The Department for Business, Energy and Industrial Strategy (BEIS) has released its annual energy and emissions projections for the UK. The publication represents the government’s assessment of the medium-to-long-term future of the UK’s energy and carbon, with projections until 2035. Importantly, however, it also forms the government’s assessment of the UK’s performance against its energy targets and carbon budgets. The Climate Change Act of 2008 sets out the UK’s first formal legally binding legislation to limit greenhouse gas emissions. It comprises a reduction of emissions levels by 80% below 1990 levels by 2050 and a system of carbon budgets that limits the amount of greenhouse gases that can be emitted in five-year periods.
Emissions projections till 2035 are lower than their previous assessment in 2018, largely because 2035 energy demand is expected to be lower. However, new policy introductions or announcements in 2018 have also contributed to lower expectations for emissions. Among those are the PRS Energy Efficiency Regulations (imposing a minimum standard on energy efficiency for rented property), Boiler Plus (a technical standard for domestic boilers), Streamlined Energy and Carbon Reporting, Industrial Heat Recovery Support (increasing investment in heat recovery technologies), and an updated Renewable Transport Fuel Obligation (which increases the biofuel blend-in mandate for petrol and diesel in the UK to 9.75% by 2020 and 12.4% in 2032). Without these policies, emissions reduction projections are 4.2% beyond those in 2018 for the fifth carbon budget (2028-2032). With the policies included, emissions reductions go a further 2% beyond the 2018 projection.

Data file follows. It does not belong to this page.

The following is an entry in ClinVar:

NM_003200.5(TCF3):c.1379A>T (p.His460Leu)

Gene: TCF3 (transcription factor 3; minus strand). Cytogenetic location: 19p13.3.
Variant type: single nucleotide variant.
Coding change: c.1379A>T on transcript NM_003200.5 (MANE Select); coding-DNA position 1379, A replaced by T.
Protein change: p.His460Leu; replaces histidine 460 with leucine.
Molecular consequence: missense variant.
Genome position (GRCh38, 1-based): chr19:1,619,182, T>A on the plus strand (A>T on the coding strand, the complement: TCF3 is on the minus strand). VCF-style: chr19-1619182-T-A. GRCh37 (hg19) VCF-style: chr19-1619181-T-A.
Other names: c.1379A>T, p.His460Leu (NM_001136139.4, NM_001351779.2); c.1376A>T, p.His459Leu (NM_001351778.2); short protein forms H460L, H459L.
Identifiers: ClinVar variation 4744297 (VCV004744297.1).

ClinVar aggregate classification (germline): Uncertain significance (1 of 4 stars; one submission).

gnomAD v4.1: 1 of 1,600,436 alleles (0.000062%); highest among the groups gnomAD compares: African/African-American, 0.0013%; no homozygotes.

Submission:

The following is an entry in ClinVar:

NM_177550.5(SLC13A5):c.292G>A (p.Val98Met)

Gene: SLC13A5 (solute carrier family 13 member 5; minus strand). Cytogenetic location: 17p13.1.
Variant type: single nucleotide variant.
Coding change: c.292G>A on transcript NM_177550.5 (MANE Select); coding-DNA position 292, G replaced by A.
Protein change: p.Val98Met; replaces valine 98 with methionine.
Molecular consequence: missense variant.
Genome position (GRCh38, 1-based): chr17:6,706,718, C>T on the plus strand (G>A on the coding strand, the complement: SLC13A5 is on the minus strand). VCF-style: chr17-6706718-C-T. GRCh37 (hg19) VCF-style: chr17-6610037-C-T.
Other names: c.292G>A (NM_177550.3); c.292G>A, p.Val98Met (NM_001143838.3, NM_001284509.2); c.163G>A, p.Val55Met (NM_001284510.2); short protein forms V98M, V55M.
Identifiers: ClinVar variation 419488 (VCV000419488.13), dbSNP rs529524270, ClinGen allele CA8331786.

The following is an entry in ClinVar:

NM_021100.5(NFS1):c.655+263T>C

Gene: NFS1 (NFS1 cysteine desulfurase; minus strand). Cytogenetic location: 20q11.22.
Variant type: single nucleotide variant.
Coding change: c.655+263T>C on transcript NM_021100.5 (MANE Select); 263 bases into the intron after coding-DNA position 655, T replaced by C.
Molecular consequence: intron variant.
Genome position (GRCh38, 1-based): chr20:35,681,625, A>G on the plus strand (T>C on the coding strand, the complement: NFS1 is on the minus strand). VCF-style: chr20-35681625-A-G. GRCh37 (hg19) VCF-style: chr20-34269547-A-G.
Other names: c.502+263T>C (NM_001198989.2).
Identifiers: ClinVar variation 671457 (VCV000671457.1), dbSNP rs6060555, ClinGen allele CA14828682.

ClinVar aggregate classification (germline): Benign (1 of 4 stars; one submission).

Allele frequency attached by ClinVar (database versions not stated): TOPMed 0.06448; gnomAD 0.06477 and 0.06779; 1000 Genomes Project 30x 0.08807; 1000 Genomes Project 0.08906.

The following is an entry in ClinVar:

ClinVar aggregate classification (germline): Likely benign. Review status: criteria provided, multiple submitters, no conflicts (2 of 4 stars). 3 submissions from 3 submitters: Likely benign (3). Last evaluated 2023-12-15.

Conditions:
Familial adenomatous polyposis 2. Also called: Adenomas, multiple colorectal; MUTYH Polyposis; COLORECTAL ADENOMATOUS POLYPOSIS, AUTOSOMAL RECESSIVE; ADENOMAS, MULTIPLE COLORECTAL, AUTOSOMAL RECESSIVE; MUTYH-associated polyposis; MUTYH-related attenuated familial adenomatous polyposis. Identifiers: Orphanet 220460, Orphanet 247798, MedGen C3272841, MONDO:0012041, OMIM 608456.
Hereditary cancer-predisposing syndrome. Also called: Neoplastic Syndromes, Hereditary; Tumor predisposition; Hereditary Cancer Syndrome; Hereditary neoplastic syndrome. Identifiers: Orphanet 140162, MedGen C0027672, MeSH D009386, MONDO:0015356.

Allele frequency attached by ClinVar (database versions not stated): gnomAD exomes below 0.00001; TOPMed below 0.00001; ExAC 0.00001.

The projections from BEIS allow the contributions of macroeconomics and policy in emissions reductions to be estimated. While decarbonisation policy is essential, macroeconomic factors (i.e. lower energy demand) dominate recent changes to emissions projections. Acknowledging the influence of macroeconomics and policy is a challenge in policy evaluation for decarbonisation. Policy instruments can serve as red herrings for the source of emissions reductions, particularly when the effects of the last decade’s global recession are still being felt.
Nick Fedson MEng MSc
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